Hidden health crisis

El Salvador women are ending up in jail over miscarriages

People gather outside the National Maternity Hospital in San Salvador, El Salvador. Jose CABEZAS/AFP/Getty Images

In El Salvador, human rights groups are seeking to repeal an incredibly harsh abortion ban, which is resulting in young and poor women convicted of homicide for babies who were stillborn or died through miscarriages or for reasons unknown. Abortion has been illegal since 1997 there without exception — even in cases of rape or when a mother’s health is in grave danger. The strict legal environment has caused a climate of suspicion towards pregnant women, according to human rights group Amnesty International.  “El Salvador is moving to becoming a strong democracy. The battle over abortion is an extreme reflection of discrimination against women,” said Erika Guevara-Rosas of Amnesty International. “We know of 129 cases of women charged with abortion-related crimes and put in prison between 2003 and 2013. But there is no statistical information, and the number could be higher. And we know of 17 cases of women jailed for aggravated homicide.” Dennis Muñoz, the lawyer for a woman who was sentenced to 30 years in prison after her baby died at birth, says the El Salvadorian machismo-culture as well as class discrimination are to blame. He points out that it is a hidden health crisis, affecting mostly rural and poor women. Repealing or even reforming the law seems unlikely, however, with a conservative party in power and the country’s very powerful Catholic and Evangelical Churches staunchly opposing any reform to the legislation.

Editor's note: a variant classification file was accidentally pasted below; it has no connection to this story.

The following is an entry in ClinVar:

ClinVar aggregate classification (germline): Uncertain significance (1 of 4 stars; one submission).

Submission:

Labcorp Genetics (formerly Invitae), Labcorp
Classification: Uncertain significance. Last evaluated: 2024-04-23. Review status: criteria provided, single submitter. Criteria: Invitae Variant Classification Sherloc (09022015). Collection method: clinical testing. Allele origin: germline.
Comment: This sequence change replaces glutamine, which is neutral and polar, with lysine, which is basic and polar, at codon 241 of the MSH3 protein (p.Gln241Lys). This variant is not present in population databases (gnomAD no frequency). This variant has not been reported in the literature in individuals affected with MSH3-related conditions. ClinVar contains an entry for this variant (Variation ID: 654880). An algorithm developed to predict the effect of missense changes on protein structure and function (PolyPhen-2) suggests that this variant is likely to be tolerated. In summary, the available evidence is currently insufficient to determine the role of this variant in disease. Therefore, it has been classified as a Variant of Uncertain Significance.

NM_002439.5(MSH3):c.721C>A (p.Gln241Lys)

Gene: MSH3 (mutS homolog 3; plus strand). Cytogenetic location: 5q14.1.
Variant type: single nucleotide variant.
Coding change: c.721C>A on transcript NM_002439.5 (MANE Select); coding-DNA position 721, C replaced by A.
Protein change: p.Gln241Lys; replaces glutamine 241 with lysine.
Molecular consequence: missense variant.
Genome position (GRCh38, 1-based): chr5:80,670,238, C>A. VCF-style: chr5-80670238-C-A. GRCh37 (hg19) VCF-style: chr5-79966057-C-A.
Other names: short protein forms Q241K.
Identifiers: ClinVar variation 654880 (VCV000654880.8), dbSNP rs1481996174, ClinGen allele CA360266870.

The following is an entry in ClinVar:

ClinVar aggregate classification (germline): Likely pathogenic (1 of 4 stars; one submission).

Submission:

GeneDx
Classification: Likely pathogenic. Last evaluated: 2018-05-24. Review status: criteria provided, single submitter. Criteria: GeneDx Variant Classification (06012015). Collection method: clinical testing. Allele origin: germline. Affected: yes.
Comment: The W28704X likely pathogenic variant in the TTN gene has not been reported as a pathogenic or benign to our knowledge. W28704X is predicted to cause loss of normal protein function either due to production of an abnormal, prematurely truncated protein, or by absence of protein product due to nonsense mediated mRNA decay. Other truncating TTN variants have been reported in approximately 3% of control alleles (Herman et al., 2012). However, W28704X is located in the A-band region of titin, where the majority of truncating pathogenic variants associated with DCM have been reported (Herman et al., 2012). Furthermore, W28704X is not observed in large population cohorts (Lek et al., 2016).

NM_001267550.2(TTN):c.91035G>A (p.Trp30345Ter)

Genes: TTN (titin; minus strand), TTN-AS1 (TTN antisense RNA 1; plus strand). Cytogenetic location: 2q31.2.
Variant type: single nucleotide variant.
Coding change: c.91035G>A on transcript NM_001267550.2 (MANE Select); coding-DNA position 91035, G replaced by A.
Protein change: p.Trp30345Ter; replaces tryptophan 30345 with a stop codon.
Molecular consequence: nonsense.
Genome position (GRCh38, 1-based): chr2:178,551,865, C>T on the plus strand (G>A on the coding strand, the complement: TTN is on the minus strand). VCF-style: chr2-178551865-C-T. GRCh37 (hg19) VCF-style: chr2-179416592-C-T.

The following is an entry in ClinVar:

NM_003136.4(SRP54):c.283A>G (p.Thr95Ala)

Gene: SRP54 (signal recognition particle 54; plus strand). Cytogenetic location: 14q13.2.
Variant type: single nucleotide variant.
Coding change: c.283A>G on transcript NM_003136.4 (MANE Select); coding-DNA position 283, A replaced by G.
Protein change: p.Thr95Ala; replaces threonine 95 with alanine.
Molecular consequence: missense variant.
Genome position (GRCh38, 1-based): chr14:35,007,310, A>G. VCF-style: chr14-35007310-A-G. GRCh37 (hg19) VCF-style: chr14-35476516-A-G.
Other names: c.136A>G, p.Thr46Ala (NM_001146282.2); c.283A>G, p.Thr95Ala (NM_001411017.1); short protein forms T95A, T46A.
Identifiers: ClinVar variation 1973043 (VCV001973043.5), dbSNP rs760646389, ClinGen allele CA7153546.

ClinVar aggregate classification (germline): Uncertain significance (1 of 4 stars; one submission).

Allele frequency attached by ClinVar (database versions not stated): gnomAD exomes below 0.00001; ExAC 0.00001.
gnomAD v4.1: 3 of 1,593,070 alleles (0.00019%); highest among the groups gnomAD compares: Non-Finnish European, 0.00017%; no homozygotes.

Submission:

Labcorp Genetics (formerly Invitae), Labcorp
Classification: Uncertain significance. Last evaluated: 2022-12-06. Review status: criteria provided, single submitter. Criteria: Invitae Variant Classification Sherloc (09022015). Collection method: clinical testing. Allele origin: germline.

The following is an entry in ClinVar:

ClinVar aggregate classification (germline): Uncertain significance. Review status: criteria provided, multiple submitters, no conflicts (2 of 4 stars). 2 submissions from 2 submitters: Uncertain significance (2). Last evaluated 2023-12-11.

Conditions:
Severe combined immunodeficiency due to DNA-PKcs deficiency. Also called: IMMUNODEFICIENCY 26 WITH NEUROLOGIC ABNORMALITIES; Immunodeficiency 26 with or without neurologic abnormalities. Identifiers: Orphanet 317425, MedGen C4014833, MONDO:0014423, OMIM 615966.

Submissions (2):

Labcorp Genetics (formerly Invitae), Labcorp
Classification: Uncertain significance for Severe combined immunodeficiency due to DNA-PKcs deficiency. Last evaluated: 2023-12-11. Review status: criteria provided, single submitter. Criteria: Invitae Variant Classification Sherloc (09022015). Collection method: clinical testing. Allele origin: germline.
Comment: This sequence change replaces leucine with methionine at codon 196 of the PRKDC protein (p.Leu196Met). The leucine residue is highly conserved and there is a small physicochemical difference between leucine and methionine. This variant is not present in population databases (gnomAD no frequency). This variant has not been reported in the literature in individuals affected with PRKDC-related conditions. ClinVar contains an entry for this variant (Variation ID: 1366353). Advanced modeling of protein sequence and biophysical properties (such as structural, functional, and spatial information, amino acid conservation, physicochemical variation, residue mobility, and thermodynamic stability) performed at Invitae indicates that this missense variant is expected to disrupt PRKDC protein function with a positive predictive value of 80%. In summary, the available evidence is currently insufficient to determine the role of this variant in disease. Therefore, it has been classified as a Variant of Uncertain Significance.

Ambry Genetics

Read the full story at Al Jazeera.

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